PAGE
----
And yes I do consider a 20% increase in distance traveled to be completely out of the way. Why would anyone want to fly 5 hours from YVR to YUL only to then get on a 7.5 hour flight when they could just take a 10 hour flight in the first place. It works in the inverse too, why would someone from the east coast get on a 5 hour flight to then fly to PEK on a routing that is only marginally shorter.

Canada is too geographically large to assume that the east side of the country should be the hub to the eastern destinations and the west side of the country to the western when in fact it's significantly faster over the poles for both.

DrNest Jul 13, 2016 6:32 PM

Quote:

Originally Posted by thenoflyzone (Post 7502124)
I'll tell you what is nonsensical, flying YUL-IST-VCE. You're literally flying over your destination and then backtracking, increasing your total journey by 45%. And yet people still do it just to save a few bucks. I'm sure Calgarians have connected in DFW for Europe just to save a few bucks also, which is almost as long.

I fly back to England several times a year. Leaving from Pearson. I will nearly always fly via Amsterdam and connect to a regional airport in England rather than a direct flight to Heathrow as I get to my destination quicker. If it saves me money I'll happily connect via KDTW or KMSP as well, adding an extra leg and time to my journey. Although I am one of those folks that love flying and happily will add connections to my trip. I've certainly not found it nonsensical to overfly my destination to then backtrack on another flight to get there.

thenoflyzone Jul 13, 2016 8:22 PM

Quote:

Originally Posted by DrNest (Post 7502400)
I fly back to England several times a year. Leaving from Pearson. I will nearly always fly via Amsterdam and connect to a regional airport in England rather than a direct flight to Heathrow as I get to my destination quicker. If it saves me money I'll happily connect via KDTW or KMSP as well, adding an extra leg and time to my journey. Although I am one of those folks that love flying and happily will add connections to my trip. I've certainly not found it nonsensical to overfly my destination to then backtrack on another flight to get there.

Like i said, your situation to a secondary English airport via AMS is only a 15% increase in total distance traveled. Not a bid deal. I've done worse myself.

YUL-MIA-MCO, instead of YUL-MCO.

Point is, people do it, and it's not nonsensical as long as the distance involved isn't too great. When you're going a few thousand miles out of your way, only to have to fly back the way you came from, then that in my book is utter nonsense, unless of course you have no choice. (such as people from the Maritimes, often cases)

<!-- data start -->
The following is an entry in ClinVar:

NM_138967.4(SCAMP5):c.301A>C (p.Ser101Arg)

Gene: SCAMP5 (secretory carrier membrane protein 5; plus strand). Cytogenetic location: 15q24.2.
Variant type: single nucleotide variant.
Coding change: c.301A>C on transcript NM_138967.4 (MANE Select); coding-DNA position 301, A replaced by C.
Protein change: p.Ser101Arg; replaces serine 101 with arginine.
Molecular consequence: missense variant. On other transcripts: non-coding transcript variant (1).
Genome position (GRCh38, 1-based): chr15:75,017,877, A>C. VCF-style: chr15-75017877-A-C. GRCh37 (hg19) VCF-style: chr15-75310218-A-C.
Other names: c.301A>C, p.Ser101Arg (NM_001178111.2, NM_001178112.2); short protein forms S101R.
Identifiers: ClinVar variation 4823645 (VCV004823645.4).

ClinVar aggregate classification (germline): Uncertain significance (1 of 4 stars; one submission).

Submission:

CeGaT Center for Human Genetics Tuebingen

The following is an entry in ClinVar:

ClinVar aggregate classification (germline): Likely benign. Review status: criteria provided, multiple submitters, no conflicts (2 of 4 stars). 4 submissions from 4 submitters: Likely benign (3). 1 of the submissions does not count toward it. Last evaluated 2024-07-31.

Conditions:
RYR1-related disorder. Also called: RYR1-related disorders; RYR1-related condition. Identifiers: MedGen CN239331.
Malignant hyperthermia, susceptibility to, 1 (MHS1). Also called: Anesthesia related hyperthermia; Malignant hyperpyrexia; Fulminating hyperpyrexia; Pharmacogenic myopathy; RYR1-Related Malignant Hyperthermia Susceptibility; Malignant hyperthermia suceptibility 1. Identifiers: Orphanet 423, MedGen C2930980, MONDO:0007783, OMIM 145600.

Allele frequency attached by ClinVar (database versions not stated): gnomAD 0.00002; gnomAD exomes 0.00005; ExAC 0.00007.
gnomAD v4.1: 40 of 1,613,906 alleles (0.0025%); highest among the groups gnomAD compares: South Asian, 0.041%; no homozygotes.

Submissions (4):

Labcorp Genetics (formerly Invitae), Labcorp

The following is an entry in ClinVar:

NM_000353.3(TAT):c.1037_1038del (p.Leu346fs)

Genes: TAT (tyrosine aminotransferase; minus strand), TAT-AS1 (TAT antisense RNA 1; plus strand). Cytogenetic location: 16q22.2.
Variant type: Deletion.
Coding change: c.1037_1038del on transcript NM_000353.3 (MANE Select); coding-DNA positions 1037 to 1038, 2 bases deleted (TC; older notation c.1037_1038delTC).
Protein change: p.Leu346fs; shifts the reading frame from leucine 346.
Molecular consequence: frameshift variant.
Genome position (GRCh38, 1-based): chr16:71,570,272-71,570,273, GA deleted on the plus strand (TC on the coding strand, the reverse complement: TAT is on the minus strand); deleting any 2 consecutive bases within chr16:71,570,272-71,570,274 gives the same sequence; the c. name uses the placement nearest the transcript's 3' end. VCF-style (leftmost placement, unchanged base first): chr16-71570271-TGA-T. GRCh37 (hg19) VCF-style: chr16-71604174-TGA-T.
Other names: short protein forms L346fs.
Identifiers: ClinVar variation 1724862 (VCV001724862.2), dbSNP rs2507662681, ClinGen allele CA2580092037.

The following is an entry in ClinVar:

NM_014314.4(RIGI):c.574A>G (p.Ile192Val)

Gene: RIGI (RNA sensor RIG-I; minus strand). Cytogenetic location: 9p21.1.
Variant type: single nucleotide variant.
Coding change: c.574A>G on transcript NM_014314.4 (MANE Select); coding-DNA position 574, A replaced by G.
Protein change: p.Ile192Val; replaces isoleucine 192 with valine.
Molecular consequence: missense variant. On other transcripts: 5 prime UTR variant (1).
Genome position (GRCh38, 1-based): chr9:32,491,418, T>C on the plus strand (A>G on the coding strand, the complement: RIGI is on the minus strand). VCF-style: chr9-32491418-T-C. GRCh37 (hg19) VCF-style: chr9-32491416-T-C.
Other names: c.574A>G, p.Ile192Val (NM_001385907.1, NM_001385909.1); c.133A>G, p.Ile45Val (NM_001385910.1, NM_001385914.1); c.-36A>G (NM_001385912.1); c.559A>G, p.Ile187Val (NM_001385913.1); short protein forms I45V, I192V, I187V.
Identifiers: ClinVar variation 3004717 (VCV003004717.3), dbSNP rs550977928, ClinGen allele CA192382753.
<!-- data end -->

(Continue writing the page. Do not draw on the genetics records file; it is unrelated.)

DrNest Jul 13, 2016 8:36 PM

Quote:

Originally Posted by thenoflyzone (Post 7502538)
Point is, people do it, and it's not nonsensical as long as the distance involved isn't too great. When you're going a few thousand miles out of your way, only to have to fly back the way you came from, then that in my book is utter nonsense, unless of course you have no choice. (such as people from the Maritimes, often cases)

I did once fly England to Pearson via LAX. But that was because I was given a free flight in First Class and wanted to make the most of the flight. I get the point you're making though :cheers:

Klazu Jul 14, 2016 1:58 AM

Quote:

Originally Posted by casper (Post 7500679)
Those machines were invented by YVR. One of the YVR airport subsidiaries is actually the tech company that sold them into most of the Canadian and US airports that have the technology. They are great.

I agree. They are great and YVR has managed to sell them to the biggest North American airports.

http://www.yvr.ca/en/business/self-s...order-products

http://www.yvr.ca/-/media/yvr/images...E7F82254A2DD3E

nname Jul 14, 2016 7:16 AM

Quote:

Originally Posted by 1overcosc (Post 7501605)
The last time I entered Canada (returning from Israel in February) the machine wouldn't take my landing card.. just kept spitting back out again. I was very tired and dizzy as I was just on a 13 hour overnight flight that had heavy turbulence for basically half the trip, so my patience was running very thin.. I ended up kicking the machine, ripping up my card and shouting at the border guard. I'm very lucky I wasn't arrested.. but turns out they were sympathetic and just let me leave with no ado. I did apologize once I calmed down though.. not exactly a proud moment for me :(